Mouthpiece through January 29 at West Village Theatre
by Stephen Hunt
Amy Nostbakken and Nora Sadava were a pair of actors new to Toronto (Sadava from Edmonton, Nostbakken from Ottawa) who met back around 2012 and decided they wanted to work together on a show about female friendship.
A year later, they were still working on it, when they had to face up to a fact: the show on paper wasn’t quite living up to the show they thought they could hear and see and feel inside their heads.
“We kept hitting a wall,” says Sadava. “We couldn’t figure out how to make it mean something, or what it was about, really.”
They gave the original concept a re-think.
“We sort of realized,” she adds, “(that) if we’re looking at the dynamics between women, why those dynamics happen is because of the internal life of individual women – so what better research to do than to look inward, at our own internal life?”
That was the aha moment that led the two women, who form the Quote Unquote Collective, to cut one character from the show.
Instead, they would both play a single character, in full interaction with herself.
The result that emerged was Mouthpiece, a show that was nominated for six Dora Awards (Toronto’s Betty Mitchell Awards), won two, led to the duo going on a year-long tour with the show – including gigs in Dawson City, Yukon and Whitehorse – followed by a return Toronto engagement in 2016.
When the critics’ lists of the top shows of the year arrived in December, Mouthpiece made both the Globe and Mail and Toronto Stars‘ top 10.
All it took, says Sadava, was the willingness to embrace a word that an entire generation of young women had been trying, it seems, so very hard to resist: feminism.
“Once we started looking at ourselves,” she says, “pretty provocatively and deeply, being really honest with each other about how we experienced the world, we kind of had a feminist awakening.”
“We were kind of bullshit pushers,” she adds, “hypocrites living in the world thinking we were highly progressive women – but were in fact still under the thumb of an oppressive patriarchal force that we hadn’t identified.
“We came to that realization quite quickly and suddenly,” she says. “It totally transformed the shape and direction of the show and so we started making a show about that (instead) – about that realization, and identifying all the different voices and forces that were going on (inside of us, individually).”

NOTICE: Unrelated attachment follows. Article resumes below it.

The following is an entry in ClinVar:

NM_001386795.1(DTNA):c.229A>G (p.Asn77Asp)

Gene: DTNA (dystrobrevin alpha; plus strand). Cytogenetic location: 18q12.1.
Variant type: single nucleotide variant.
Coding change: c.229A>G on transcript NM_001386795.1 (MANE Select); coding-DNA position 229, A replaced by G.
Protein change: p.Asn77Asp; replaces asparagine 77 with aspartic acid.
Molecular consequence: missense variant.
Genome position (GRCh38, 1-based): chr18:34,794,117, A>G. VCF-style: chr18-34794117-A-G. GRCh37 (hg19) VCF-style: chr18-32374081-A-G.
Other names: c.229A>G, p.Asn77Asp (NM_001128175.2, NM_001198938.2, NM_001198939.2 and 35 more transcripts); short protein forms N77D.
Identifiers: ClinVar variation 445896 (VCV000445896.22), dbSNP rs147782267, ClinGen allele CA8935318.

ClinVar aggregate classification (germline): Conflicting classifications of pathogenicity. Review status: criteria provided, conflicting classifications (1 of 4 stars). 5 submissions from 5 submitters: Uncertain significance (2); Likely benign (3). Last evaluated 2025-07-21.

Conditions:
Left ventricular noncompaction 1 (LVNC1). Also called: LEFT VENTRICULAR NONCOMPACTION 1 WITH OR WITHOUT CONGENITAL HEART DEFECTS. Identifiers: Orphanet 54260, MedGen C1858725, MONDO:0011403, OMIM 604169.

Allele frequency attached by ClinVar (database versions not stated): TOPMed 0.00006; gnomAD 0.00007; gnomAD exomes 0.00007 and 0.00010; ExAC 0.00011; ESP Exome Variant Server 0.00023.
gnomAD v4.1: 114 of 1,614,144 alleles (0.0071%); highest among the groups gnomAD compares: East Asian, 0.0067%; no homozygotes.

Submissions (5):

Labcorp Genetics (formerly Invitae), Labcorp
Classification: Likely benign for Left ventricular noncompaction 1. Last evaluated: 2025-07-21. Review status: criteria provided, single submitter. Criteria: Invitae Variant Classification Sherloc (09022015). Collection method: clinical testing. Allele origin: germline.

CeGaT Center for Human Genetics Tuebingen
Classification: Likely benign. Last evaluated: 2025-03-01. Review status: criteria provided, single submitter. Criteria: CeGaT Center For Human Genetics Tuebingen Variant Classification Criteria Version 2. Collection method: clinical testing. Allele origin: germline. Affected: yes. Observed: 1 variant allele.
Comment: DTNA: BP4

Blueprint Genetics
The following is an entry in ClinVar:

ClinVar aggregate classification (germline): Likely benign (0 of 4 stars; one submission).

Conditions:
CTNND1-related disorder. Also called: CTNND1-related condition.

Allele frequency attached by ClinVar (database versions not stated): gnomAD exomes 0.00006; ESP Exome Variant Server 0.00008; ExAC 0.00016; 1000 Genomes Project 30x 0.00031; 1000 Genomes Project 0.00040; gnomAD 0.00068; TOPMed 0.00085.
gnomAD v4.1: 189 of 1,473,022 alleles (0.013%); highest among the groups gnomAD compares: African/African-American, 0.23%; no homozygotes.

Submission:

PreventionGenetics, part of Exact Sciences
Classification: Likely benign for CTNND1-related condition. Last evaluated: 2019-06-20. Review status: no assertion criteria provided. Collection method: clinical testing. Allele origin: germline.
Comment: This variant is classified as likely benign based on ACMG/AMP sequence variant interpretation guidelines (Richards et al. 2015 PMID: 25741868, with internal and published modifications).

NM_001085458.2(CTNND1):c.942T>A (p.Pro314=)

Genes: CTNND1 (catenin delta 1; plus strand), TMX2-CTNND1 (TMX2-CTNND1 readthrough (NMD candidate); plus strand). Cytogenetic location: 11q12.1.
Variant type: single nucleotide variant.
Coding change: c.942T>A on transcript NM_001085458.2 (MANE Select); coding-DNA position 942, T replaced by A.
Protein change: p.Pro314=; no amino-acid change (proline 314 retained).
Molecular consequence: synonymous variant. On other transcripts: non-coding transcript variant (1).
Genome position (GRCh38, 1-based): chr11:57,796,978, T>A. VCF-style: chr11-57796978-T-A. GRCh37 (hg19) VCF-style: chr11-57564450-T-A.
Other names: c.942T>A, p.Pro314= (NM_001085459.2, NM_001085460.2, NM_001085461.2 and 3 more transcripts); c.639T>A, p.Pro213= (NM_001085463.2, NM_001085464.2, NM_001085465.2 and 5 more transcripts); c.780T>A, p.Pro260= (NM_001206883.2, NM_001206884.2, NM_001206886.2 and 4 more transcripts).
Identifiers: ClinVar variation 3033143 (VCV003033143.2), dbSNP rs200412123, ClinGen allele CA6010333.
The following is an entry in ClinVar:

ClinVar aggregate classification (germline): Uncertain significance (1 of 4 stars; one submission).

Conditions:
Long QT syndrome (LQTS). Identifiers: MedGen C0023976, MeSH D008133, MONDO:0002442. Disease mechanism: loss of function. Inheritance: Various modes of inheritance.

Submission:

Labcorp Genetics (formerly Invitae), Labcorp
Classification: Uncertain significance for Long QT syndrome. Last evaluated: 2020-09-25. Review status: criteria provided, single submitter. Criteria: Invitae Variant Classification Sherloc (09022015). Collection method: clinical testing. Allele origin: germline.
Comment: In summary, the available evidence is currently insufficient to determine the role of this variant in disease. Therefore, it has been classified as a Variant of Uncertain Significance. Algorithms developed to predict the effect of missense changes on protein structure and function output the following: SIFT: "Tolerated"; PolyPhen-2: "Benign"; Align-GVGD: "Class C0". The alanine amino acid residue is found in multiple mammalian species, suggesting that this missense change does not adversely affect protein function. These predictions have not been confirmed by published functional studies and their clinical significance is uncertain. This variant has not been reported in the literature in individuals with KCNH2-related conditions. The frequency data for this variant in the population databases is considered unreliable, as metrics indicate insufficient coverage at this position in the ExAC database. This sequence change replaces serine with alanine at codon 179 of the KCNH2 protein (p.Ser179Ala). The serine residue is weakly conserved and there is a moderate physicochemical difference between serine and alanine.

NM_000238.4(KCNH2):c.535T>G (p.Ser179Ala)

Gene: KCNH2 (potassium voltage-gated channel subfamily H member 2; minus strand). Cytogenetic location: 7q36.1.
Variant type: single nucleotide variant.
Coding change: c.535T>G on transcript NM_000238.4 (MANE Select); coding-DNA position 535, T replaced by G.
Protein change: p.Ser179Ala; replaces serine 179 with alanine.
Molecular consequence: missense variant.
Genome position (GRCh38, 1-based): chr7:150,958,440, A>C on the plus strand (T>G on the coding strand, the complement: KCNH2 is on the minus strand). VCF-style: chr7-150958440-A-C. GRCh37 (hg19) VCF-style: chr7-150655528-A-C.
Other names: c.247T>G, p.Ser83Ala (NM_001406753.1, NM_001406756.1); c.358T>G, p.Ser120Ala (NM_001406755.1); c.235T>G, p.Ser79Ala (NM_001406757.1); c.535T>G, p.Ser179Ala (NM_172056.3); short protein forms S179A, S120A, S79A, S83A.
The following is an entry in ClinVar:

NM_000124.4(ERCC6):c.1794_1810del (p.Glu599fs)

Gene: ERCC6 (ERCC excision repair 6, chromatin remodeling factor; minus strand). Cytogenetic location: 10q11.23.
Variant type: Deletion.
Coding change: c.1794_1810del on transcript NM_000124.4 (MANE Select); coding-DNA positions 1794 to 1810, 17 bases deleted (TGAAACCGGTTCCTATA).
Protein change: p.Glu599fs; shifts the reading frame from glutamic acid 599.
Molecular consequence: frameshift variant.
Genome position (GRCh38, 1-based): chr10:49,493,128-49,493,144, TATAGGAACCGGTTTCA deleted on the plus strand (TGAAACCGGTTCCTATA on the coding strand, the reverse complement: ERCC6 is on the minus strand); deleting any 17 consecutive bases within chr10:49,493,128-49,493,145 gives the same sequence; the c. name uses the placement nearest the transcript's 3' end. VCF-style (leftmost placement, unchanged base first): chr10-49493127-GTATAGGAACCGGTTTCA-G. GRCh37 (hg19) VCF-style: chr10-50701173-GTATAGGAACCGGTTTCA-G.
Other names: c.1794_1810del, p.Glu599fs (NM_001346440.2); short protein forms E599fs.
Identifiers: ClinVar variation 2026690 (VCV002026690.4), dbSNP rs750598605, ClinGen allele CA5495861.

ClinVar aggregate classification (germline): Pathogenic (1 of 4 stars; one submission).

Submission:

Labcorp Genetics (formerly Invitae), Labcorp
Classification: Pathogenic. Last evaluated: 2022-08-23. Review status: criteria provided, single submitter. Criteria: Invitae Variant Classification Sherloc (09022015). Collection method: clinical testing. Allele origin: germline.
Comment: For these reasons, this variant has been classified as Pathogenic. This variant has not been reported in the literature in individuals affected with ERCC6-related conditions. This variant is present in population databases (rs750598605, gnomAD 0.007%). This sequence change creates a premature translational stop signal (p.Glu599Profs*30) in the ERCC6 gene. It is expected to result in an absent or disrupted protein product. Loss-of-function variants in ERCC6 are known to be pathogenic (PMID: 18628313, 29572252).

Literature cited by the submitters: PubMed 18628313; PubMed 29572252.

The breakthrough came when each took turns revealing the details of their lives they really would have rather avoided, says Nostbakken.
“As soon as we realized that the way of writing the show was simply to reveal all of the things that are hardest to reveal,” she says, “the secrets that you never want anyone, ever to know until you die. If you write those, if we admit those to each other, to ourselves – when we were reading those to each other, we were like, yeah! That’s it!
“Often,” she adds, “the reaction when we were reading to each other was, that’s true – and I bet there’s even more you’re not admitting – and then we’d be forced to dig even deeper.”
The show itself is uniquely theatrical, combining music, movement and text into a kind of poetic choreography that almost resembles a synchronized swimming duet.
“We thought about it a lot in making it,” says Sadava. “There is a typical linear narrative play that is helpful to know how to watch theatre which because – from the history of plays written by white male perspective – it’s a structure we don’t feel fits us correctly.
“But we had to do a lot questioning,” she adds. “What does? What is more representative of the way a woman’s mind works, of the way we hear and tell and experience stories? And this show is definitely (meant to represent that) – time and space are malleable.
“I mean we move through 24 hours,” she adds, “and use a structure of time in order to ground us somewhere, but within that, we move between different forms and all kinds of crystal-like directions. We talk about the different facets of a crystal – and there are definitely some people who don’t respond to it, because it’s not something they know how to take it – but also a lot of people have said it was like being…in a warm bath of my own.”
Now, arriving shortly after the massive womens march on Washington, Mouthpiece feels absolutely timely.
The truth, Sadava adds, is that fighting for women’s rights always does feel timely – because it never stops being necessary.
“The first time we performed Mouthpiece,” she says, “it was around the time Jian Ghomeshi had been accused of sexual assaulting multiple women, and people kept referring back to the fact that that was why this show was necessary.
“This time,” she says, “when we did the show in Toronto after touring for a year, it was right after Hillary lost to Donald and people kept saying, now the show is important! Now it means something!
“And we were like uh-huh,” she adds. “It’s always going to (mean something). Unfortunately, until something major happens – which isn’t going to happen anytime soon, there’s always going to be a reason we feel its necessary to do this show.”
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Stephen Hunt is the 2017 High Performance Rodeo writer-in-residence